RSpec ships with a number of useful Expression Matchers. An Expression Matcher is any object that responds to the following methods:


These methods are also part of the matcher protocol, but are optional:

  description #optional

These methods are from older versions of the protocol. They are still supported, but are not recommended:

  failure_message          (use failure_message_for_should instead)
  negative_failure_message (use failure_message_for_should_not instead)

See Spec::Expectations to learn how to use these as Expectation Matchers.


In addition to those Expression Matchers that are defined explicitly, RSpec will create custom Matchers on the fly for any arbitrary predicate, giving your specs a much more natural language feel.

A Ruby predicate is a method that ends with a "?" and returns true or false. Common examples are empty?, nil?, and instance_of?.

All you need to do is write +should be_+ followed by the predicate without the question mark, and RSpec will figure it out from there. For example:

  [].should be_empty => [].empty? #passes
  [].should_not be_empty => [].empty? #fails

In addtion to prefixing the predicate matchers with "be_", you can also use "be_a_" and "be_an_", making your specs read much more naturally:

  "a string".should be_an_instance_of(String) =>"a string".instance_of?(String) #passes

  3.should be_a_kind_of(Fixnum) => 3.kind_of?(Numeric) #passes
  3.should be_a_kind_of(Numeric) => 3.kind_of?(Numeric) #passes
  3.should be_an_instance_of(Fixnum) => 3.instance_of?(Fixnum) #passes
  3.should_not be_instance_of(Numeric) => 3.instance_of?(Numeric) #fails

RSpec will also create custom matchers for predicates like has_key?. To use this feature, just state that the object should have_key(:key) and RSpec will call has_key?(:key) on the target. For example:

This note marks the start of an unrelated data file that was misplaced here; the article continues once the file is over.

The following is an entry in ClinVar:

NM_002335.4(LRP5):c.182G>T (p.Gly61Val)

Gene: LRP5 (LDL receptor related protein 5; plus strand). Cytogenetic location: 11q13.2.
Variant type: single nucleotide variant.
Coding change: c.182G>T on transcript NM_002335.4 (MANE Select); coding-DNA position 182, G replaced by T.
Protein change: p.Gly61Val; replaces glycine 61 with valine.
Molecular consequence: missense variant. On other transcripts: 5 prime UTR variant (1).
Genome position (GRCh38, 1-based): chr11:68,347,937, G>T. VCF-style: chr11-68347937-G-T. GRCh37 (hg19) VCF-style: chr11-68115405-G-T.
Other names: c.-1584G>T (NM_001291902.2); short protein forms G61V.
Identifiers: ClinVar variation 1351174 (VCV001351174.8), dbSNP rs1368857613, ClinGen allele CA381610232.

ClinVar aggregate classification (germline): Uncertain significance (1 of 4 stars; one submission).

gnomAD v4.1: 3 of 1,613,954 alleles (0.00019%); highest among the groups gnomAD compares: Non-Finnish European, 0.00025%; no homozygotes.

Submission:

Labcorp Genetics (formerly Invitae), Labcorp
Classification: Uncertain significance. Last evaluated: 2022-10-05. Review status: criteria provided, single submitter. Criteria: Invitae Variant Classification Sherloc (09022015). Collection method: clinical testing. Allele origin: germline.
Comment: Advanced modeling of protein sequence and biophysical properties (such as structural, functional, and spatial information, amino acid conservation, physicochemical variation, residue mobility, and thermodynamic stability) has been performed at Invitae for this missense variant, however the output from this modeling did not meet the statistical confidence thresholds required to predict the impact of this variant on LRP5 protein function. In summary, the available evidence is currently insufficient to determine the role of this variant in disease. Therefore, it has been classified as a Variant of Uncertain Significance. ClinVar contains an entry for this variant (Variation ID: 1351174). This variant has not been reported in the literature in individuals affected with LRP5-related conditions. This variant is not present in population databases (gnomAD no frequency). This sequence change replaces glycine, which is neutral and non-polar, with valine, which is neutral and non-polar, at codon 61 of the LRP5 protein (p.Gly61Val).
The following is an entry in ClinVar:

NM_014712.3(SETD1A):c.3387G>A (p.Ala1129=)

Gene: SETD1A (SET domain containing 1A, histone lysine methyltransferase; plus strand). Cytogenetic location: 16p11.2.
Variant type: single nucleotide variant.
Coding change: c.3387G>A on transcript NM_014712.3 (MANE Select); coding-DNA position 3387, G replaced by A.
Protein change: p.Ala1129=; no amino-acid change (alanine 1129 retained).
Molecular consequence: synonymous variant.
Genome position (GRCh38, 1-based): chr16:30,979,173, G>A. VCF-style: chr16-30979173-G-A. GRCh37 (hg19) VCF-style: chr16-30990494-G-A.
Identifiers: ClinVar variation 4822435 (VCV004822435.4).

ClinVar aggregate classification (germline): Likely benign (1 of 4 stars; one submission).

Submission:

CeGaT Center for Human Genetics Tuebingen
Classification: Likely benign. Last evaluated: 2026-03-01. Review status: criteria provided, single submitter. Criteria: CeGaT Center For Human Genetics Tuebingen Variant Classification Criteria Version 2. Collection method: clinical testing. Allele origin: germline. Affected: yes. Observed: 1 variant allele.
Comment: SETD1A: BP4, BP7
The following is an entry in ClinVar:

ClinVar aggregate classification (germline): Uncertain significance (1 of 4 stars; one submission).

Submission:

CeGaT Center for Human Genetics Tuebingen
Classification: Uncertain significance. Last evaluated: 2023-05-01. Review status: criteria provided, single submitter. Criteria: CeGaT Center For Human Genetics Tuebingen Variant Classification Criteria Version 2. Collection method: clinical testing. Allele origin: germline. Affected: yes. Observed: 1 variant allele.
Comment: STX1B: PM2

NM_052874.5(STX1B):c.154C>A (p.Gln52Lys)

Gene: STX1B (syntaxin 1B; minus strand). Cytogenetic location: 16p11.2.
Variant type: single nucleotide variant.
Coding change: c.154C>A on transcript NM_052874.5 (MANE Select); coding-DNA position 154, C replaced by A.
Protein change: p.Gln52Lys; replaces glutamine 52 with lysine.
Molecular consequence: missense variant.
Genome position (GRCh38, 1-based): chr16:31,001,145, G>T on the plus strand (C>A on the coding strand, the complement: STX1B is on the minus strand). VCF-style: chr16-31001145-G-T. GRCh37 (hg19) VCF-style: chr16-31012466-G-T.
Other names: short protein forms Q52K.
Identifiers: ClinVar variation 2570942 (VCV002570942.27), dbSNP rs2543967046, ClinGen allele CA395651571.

{:a => "A"}.should have_key(:a) => {:a => "A"}.has_key?(:a) #passes
  {:a => "A"}.should have_key(:b) => {:a => "A"}.has_key?(:b) #fails

You can use this feature to invoke any predicate that begins with "has_", whether it is part of the Ruby libraries (like +Hash#has_key?+) or a method you wrote on your own class.

Custom Expectation Matchers

When you find that none of the stock Expectation Matchers provide a natural feeling expectation, you can very easily write your own.

For example, imagine that you are writing a game in which players can be in various zones on a virtual board. To specify that bob should be in zone 4, you could say:

  bob.current_zone.should eql(Zone.new("4"))

But you might find it more expressive to say:

  bob.should be_in_zone("4")


  bob.should_not be_in_zone("3")

To do this, you would need to write a class like this:

  class BeInZone
    def initialize(expected)
      @expected = expected
    def matches?(target)
      @target = target
    def failure_message
      "expected #{@target.inspect} to be in Zone #{@expected}"
    def negative_failure_message
      "expected #{@target.inspect} not to be in Zone #{@expected}"

… and a method like this:

  def be_in_zone(expected)

And then expose the method to your specs. This is normally done by including the method and the class in a module, which is then included in your spec:

  module CustomGameMatchers
    class BeInZone

    def be_in_zone(expected)

  describe "Player behaviour" do
    include CustomGameMatchers

or you can include in globally in a spec_helper.rb file required from your spec file(s):

  Spec::Runner.configure do |config|
Show files where this module is defined (25 files)
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